‘Most Important Thing Is the Dots’: Wall Street Reacts to Rate Hikes
(Bloomberg) -- Stocks pared gains, short-term Treasury yields rose and the dollar trimmed losses in the minutes after the Federal Reserve raised borrowing costs and its “dot plot” showed one fewer interest-rate increase next year. Here’s what traders and strategists were saying:
- Jeffrey Rosenberg, chief fixed income strategist for BlackRock Financial Management, on Bloomberg Television:
“The most important thing is the dots. The dots met market expectations. A little bit of a disappointment in not seeing bigger reduction in terms of further gradual increases, just the introduction of some in there to soften it, there was bigger expectations there, but I think that’s minor relative to the dots. I think you got the dovish hike.”
- Dennis Debusschere, head of portfolio strategy at Evercore ISI:
“10-0 vote on the hike, that sends a strong signal to Trump, potentially. Given we know some doves have been calling for a pause. They signaled two instead of three hikes in 2019 and kept the gradual increase language in, which investors will view as hawkish.”
- Scott Minerd, Guggenheim Partners chief investment officer:
“We’re looking at a world where markets have gotten so spoon-fed for so long that any big change in anything upsets them. The interesting thing is the volatility around financial assets is introducing another element of risk that I don’t think any of us anticipated to happen right now. I think people are scared.”
- Bob Baur, chief economist at Principal Global Investors:
“I think the Fed may be underestimating other factors at play. Trade has been making headlines, but I think a gradual tightening of monetary policy has been the driving force behind recent market volatility. With corporate borrowing and spending still high, and the Fed continuing to reduce its balance sheet, I’d expect volatility to remain if this tightening continues.”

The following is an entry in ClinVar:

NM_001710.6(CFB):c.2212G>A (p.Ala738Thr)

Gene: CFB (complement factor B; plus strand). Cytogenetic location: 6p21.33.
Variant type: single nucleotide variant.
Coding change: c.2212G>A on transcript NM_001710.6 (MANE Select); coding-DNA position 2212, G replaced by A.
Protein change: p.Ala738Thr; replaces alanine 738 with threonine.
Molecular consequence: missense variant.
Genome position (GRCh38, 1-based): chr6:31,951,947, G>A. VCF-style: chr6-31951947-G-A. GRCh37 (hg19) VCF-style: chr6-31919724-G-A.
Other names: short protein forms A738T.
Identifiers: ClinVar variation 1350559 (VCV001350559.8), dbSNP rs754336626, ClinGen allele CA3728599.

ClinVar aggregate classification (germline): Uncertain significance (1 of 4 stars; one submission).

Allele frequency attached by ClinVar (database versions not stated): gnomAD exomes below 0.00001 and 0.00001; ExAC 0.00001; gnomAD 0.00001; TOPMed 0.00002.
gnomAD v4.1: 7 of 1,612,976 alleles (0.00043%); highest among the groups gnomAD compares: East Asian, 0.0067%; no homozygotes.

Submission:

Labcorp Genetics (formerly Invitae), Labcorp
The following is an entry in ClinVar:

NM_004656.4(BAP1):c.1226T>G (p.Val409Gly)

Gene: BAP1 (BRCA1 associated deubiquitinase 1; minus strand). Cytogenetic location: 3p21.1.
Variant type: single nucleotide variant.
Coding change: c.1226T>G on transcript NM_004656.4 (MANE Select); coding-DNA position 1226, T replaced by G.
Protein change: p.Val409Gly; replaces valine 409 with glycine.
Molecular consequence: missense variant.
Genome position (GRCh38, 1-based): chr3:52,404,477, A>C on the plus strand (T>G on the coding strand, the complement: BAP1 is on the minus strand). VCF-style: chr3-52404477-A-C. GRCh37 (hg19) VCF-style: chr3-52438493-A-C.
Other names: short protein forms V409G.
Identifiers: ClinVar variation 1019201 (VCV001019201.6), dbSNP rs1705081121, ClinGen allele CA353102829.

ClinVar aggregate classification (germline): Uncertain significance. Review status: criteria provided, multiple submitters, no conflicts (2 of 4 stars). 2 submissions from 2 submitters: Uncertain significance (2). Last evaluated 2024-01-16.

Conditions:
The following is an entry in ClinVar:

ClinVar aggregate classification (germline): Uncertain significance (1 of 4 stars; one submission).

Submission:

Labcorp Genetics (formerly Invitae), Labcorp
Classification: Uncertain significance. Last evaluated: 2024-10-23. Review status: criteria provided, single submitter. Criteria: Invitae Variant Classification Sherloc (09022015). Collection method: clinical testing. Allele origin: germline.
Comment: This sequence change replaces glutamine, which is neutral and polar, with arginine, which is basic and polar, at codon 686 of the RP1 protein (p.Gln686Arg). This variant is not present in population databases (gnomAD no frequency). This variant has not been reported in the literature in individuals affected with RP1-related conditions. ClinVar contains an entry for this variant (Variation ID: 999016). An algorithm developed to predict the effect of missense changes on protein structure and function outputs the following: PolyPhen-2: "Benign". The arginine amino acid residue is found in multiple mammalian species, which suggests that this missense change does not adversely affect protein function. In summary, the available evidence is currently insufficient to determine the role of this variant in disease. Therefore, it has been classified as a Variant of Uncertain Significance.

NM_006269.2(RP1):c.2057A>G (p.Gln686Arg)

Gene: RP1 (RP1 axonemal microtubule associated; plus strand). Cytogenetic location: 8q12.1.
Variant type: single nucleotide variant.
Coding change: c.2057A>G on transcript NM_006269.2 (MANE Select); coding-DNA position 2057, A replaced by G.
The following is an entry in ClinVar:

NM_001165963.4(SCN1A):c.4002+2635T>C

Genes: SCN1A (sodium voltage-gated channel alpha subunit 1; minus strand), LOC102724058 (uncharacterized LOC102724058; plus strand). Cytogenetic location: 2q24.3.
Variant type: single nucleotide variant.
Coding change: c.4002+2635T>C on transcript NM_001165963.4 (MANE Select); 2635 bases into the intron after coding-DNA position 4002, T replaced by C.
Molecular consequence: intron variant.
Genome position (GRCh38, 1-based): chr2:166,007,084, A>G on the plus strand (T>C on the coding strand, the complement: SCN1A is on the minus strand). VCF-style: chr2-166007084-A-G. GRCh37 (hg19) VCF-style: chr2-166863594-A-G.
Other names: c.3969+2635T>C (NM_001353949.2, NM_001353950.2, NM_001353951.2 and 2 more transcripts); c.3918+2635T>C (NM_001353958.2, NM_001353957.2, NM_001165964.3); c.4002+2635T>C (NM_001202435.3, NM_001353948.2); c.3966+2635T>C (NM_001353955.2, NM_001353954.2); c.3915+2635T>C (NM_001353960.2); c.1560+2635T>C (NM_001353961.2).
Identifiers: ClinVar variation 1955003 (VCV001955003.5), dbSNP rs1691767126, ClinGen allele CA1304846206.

- Mike Loewengart, vice president of investment strategy for E*Trade Financial Corp.:
“This hike is a vote of confidence in our economy for 2018, but essentially that’s a wrap, and we’re now in some uncharted territory as 2019 comes into focus. To be honest this bull run has been pretty long in the tooth and the pullback should not have been too much of a surprise. But moving forward we’re seeing a fair amount of pitfalls that could turn the economy south: Slowing global growth, a ballooning deficit, faltering bond market punctuated by higher borrowing costs, trade disputes, and a fragile housing market just to name a few.”
- Max Gokhman, the head of asset allocation for Pacific Life Fund Advisors.
“It’s exactly what we expected. We thought the dot plot would be revised to two hikes and the statement language would be softened. We did think that ‘data dependency’ would emerge in some form, but instead the statement left its forward guidance as implying that there’s room for further increases. That’s about the only thing that could have made this the most dovish hike of 2018. Also, in my opinion there was ample rationale for the Fed to skip December’s hike and resume in March -- but ironically the President pressuring the Fed so publicly took that option out.”
- Zhiwei Ren, Penn Mutual Asset Management portfolio manager:
The market is pricing a much more dovish Fed than the dot plot is. It’s showing two more hikes next year -- that’s different. The market is billions of dollars of capital being allocated. The dot plot is just several Fed governors, their personal opinion, with no money on the line. Talk is easy, money is worth more, in my opinion. In the past several years, that’s what happened -- the dot plot converged to market pricing.
- Frances Donald, head of macro strategy at Manulife Asset Management:
The Fed is staying with the same issues that it’s been with for years: what’s the inflation outlook, what’s the growth outlook, what’s the jobs outlook? Financial market turbulence, pressures from other policy makers -- those aren’t necessary to acknowledge that the inflation outlook is deteriorating. The growth outlook is deteriorating for 2020 and the global growth and inflationary pressure are also subsiding. Those are enough for the Fed to turn dovish.
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